5). Wire coming to the E terminal - could be any color. This is the emergency heat relay. In most cases, it does exactly what the auxilliary heat, but instead of energizing when the thermostat decides it can't keep up- it's more of an "on-demand" button that the homeowner decides to push. In many cases there is jumper installed between the "E" terminal and the "AUX" terminal in instances where there is no specific emergency heat relay on the furnace.
6). Wire coming to the C terminal - this is the 24 volt "common." This wire could be any color, but is usually black or blue. This brings 24 VAC power to the thermostat. With many thermostats, the common is required to run the thermostat (when thermostat is hard-wired), provide continuous backlight, control a humidifier, use a remote sensor. Obviously, it's nice to have the common wire present, and it may be a necessity.
7). Wire coming to the O/B terminal - usually orange or blue. This terminal is used to control the reversing valve on a heat pump. Some heat pump thermostats have both and O or B terminal. In the case of a combo O/B terminal - it will be energized or not depending on whether or not the compressor is going to be used for heating or coollng. It's usually possible to switch the way this terminal works using the onboard software on the thermostat.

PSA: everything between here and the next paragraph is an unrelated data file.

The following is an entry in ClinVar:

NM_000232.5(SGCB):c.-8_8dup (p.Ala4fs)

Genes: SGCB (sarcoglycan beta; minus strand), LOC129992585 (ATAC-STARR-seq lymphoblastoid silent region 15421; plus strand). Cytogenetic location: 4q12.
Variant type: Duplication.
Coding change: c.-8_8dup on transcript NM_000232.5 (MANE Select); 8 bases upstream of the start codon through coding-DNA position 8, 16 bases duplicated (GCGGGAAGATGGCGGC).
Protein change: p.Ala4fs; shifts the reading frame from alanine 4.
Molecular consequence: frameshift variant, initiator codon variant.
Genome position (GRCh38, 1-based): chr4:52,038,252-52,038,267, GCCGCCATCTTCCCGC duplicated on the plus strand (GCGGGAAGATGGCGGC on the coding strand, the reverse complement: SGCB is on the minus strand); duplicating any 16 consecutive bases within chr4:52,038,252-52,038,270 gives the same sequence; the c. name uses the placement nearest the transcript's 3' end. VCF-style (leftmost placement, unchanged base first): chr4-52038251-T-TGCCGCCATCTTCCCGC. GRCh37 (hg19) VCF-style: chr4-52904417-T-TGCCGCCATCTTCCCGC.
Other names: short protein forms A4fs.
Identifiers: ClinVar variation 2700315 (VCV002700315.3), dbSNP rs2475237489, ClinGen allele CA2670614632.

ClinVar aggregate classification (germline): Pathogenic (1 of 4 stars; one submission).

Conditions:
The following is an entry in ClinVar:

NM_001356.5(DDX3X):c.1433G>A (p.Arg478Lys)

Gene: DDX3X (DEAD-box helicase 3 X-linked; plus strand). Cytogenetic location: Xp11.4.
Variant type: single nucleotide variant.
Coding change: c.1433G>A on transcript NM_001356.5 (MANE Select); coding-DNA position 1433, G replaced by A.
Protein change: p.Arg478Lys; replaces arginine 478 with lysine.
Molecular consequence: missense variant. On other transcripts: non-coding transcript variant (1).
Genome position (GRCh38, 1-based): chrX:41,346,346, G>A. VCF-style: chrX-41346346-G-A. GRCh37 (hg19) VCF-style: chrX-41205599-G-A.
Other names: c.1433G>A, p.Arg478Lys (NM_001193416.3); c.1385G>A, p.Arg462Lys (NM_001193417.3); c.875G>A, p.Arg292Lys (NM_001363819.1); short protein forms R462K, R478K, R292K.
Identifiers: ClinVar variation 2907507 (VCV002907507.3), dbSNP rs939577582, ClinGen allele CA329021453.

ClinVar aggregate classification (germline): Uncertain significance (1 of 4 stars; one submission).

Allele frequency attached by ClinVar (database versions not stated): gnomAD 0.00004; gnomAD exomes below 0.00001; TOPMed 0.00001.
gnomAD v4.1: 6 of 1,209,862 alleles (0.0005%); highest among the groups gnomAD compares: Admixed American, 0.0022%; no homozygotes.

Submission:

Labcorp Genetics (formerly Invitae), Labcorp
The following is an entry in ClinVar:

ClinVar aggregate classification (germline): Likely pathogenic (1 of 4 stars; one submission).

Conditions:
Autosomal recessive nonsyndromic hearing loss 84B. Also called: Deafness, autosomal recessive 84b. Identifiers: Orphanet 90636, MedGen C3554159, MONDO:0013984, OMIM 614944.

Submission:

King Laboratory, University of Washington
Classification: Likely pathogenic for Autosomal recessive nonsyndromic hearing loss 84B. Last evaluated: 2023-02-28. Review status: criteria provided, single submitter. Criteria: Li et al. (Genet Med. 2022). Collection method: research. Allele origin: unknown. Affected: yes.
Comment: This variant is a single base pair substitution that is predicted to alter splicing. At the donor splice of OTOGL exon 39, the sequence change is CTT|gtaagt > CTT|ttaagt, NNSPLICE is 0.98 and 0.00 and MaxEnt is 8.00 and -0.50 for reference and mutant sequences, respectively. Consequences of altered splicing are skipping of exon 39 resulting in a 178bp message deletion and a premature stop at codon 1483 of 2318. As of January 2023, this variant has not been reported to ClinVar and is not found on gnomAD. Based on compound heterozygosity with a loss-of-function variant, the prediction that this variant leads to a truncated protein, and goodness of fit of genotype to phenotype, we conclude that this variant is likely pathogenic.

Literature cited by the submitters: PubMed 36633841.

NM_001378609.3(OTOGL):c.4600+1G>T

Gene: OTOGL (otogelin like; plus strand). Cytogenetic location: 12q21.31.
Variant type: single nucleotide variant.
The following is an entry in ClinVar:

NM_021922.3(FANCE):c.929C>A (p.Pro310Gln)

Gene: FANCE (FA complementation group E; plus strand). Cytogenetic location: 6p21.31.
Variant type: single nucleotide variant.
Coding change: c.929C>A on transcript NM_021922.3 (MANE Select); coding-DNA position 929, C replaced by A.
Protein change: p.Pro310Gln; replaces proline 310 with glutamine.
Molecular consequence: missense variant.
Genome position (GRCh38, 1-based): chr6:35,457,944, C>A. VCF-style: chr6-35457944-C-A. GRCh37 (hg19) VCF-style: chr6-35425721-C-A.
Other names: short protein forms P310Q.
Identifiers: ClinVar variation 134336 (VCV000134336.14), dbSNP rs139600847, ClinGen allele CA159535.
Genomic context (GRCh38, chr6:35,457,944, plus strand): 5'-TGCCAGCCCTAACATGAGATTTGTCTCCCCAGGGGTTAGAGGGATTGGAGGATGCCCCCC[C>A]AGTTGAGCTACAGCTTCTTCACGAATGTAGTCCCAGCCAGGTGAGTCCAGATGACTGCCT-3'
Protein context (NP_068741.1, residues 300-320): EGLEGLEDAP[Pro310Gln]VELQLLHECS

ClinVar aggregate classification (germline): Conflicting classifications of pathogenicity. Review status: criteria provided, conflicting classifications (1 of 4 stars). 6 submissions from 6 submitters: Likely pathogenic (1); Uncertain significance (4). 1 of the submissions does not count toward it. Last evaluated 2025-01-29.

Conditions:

8). Wire coming to the Y2 terminal - could be any color. This is for the second stage of cooling where the cooling system is multistage. Any time you see wiring connected to terminals like "Y2" or "W2" it is pretty safe to assume that you are dealing with a multistage heating or cooling system
MODERN THERMOSTATS AND ONBOARD SOFTWARE:
Wiring a new thermostat properly is really just half the battle. Most of the higher end thermostats require system software setup for the system they are controlling. Below is an example of the installer setup menu from a Honeywell VisionPro thermostat. The thermostat comes from the factory set up for 1 heat / 1 cool conventional operation. If you have a multistage system or a heat pump, you MUST set up the thermostat to control your system by switching a value in the setup menu. This "system type" switch is just one of many in the installer setup options that allow you to customize the way the thermostat behaves.